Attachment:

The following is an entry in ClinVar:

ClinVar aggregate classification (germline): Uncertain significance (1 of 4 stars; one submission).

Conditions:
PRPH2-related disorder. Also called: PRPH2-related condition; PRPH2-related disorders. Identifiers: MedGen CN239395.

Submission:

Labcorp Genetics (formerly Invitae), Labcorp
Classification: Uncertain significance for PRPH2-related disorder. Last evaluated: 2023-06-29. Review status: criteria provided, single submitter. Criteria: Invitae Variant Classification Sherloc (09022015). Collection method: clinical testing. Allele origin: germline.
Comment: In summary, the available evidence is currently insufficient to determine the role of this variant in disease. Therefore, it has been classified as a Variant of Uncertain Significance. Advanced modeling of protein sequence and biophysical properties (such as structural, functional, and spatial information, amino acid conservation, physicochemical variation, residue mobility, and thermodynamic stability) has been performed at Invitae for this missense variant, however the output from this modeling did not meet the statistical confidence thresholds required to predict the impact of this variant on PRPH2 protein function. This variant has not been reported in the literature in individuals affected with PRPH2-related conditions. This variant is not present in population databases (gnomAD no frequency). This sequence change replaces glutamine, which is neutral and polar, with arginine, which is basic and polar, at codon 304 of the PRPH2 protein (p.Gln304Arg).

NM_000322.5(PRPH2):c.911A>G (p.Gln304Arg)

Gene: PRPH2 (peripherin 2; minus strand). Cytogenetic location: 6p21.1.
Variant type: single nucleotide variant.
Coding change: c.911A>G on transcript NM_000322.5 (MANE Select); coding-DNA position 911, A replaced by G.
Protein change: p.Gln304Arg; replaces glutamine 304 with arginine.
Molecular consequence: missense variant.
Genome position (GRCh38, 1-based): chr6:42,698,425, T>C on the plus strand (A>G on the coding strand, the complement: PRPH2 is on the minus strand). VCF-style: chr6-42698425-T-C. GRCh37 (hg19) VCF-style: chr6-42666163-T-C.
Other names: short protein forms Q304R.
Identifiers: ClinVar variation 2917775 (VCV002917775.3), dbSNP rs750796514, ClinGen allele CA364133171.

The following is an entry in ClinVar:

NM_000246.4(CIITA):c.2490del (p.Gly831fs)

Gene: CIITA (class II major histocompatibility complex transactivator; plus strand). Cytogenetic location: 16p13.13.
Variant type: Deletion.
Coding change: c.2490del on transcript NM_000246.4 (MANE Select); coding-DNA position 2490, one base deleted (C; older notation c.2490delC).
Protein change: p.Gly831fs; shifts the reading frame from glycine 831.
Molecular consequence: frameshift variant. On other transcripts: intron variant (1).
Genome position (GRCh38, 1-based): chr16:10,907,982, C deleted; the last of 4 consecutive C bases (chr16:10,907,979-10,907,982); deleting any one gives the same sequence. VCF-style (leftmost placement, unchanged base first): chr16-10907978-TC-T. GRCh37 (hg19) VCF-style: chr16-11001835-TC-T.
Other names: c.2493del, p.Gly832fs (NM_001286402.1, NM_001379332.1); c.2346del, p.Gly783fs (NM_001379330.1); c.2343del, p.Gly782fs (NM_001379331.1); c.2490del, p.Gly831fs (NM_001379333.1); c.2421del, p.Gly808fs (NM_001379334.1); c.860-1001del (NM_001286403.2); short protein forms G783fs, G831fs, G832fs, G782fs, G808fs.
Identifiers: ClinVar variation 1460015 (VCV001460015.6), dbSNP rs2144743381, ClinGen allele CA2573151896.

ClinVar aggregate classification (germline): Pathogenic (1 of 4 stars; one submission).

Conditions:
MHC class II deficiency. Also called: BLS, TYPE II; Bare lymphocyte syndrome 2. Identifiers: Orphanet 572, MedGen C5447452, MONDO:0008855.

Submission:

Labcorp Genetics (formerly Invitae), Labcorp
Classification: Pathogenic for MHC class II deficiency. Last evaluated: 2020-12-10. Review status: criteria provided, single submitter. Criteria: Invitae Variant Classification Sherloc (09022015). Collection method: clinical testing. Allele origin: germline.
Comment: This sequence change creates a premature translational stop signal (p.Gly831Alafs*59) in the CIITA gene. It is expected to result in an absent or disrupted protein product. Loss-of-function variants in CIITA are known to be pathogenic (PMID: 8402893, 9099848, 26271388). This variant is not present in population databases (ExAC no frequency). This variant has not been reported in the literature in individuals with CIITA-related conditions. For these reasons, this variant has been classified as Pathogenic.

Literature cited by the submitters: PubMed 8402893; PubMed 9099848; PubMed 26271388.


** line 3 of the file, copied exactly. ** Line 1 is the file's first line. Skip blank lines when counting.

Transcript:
Conditions: